Jury Duty” follows Harry Dresden a few days after he is summoned…for jury duty. There’s several stories going on, of course: the one Dresden tries to follow, the one Dresden stumbles into, and the one that explains how Dresden really got pulled into the mess. “Jury Duty” is just complicated enough to feel like it belongs in the Dresdenverse without actually taking on the scale of a Dresden-sized novel problem. As he so often does, Dresden does the right thing despite seeing how he’s been manipulated, because the alternative would let good people get hurt. It’s a fun read. Also: Dresden undercover as a street musician. You didn’t know anyone that tall could do undercover, did you? Entertaining solution to the original problem turns out to involve nothing more (or less) than the power of a juror’s vote. For the rest? Magic. And some salesmanship.

Set after Cold Days, “Day One” follows Dresden’s ally Waldo Butters, a Jewish assistant medical examiner, on his first day as a holy-sword-wielding Knight of the Cross. Entertaining from the early pages, we see Butters training under Michael Carpenter, the retired Knight who took “one last job” during Cold Days—until Butters hears The Call. Well, sees it, more like. In the form of a giant exclamation point, hovering over a nearby person MMORPG-style, informing him this is where his quest starts. We get to see Butters getting into a problem that’s bigger than he thinks, facing a longtime personal fear, and when it’s clear no help is coming beyond the good advice of friends, we see him play the hero alone. Butters had a lot of fans coming into Cold Days, and many Dresden files readers were excited for the character after the climax of Cold Days, and those folks will want to catch this story if they haven’t seen it already in Unfettered II.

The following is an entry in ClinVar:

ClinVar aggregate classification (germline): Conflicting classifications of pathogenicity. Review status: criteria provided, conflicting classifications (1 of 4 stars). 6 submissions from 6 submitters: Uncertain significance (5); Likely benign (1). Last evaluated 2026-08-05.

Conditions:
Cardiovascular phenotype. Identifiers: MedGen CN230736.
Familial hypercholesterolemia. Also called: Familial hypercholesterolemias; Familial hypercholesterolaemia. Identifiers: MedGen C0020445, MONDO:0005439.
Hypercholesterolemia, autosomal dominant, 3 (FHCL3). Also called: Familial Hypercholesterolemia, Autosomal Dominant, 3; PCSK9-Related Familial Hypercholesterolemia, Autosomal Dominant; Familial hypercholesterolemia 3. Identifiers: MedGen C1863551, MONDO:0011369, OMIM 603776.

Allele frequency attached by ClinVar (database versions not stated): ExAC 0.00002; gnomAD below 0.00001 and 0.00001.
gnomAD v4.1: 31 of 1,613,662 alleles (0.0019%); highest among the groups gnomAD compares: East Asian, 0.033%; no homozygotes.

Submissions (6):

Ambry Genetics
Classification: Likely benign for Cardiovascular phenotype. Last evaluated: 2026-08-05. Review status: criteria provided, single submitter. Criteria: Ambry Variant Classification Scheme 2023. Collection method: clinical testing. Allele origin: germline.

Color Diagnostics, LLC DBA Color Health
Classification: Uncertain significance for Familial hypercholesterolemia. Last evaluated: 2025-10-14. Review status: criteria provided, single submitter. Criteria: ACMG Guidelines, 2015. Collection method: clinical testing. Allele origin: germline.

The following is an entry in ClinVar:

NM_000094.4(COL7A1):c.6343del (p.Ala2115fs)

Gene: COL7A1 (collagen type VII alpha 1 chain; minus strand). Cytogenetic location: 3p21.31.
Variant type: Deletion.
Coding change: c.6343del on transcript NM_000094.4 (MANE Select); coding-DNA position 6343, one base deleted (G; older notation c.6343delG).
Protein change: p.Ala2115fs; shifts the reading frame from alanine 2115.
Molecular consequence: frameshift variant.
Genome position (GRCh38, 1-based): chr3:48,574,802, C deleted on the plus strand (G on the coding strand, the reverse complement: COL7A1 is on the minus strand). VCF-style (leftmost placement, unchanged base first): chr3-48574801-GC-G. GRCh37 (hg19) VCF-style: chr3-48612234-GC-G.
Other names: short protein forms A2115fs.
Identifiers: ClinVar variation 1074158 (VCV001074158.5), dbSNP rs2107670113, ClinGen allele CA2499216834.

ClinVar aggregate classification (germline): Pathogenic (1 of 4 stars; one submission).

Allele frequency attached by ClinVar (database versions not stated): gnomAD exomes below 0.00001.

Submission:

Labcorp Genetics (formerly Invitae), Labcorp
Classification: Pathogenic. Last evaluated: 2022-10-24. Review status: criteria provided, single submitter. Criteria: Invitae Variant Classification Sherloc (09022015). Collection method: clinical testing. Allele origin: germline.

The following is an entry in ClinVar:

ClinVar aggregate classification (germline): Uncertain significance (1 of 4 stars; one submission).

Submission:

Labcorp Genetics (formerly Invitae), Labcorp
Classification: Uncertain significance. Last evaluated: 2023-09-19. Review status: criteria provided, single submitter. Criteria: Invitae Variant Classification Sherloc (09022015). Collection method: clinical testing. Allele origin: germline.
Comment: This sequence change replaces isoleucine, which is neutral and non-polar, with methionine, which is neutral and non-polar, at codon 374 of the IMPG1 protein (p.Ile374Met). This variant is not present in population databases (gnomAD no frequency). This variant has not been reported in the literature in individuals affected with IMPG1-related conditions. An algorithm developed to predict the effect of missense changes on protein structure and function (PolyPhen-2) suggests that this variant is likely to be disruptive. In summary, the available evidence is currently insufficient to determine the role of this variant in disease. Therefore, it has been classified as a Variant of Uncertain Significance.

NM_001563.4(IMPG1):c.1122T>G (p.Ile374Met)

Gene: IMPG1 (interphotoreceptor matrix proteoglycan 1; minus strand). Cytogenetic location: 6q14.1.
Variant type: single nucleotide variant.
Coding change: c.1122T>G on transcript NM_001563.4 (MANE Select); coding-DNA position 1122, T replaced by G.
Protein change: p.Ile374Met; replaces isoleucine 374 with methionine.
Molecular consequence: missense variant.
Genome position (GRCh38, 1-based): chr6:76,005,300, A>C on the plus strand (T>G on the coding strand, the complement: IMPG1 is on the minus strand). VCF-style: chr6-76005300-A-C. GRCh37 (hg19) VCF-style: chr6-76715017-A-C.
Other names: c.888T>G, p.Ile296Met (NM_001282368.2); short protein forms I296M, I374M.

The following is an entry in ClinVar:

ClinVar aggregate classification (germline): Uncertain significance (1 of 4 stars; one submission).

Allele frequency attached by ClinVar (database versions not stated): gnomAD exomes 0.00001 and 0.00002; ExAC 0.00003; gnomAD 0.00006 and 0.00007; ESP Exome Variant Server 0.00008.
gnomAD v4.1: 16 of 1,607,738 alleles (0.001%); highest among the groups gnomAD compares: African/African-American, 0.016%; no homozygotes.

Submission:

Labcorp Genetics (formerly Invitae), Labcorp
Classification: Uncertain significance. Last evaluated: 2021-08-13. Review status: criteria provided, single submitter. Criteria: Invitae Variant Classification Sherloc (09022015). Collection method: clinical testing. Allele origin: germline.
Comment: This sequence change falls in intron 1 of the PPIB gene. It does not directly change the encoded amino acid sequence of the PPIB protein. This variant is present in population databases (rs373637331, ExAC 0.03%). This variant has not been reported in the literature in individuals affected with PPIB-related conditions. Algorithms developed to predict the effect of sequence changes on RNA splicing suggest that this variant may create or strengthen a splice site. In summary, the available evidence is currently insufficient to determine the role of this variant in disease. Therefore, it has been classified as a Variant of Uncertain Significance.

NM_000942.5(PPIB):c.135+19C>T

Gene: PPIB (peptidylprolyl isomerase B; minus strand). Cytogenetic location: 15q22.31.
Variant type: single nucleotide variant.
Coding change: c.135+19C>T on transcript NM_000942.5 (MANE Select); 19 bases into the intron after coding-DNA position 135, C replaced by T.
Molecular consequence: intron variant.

Finally, “Zoo Day” presents Harry Dresden’s first day as a Dad. He takes Maggie to the zoo with her emotional support dog, Mouse. For those keen to read the works in chronological order, “Zoo Day” is set at the same time as “Day One” (after the action closes in Cold Days). It opens with Harry Dresden’s familiar first-person narration, but switches point of view twice as it proceeds through Jim Butcher’s first story that has what he described a Russian Doll story structure. Like the nested dolls, each segment has the same basic shape but reveals something different about the story. In this case, we see Harry’s father-daughter zoo outing as viewed by three different narrators: Harry, Maggie, and Mouse. Each version changes our perspective on what’s really going on. Since each of the three has a different background—and different capacity to see what’s around them—we see a totally different central conflict in each of the versions, with different and increasingly escalating stakes. The story’s delight is amplified for those familiar with the characters and their existing relationships; those who loved Mouse’s confrontation with Lea in Changes can’t miss this.

C.D. Lewis lives and writes in Faerie.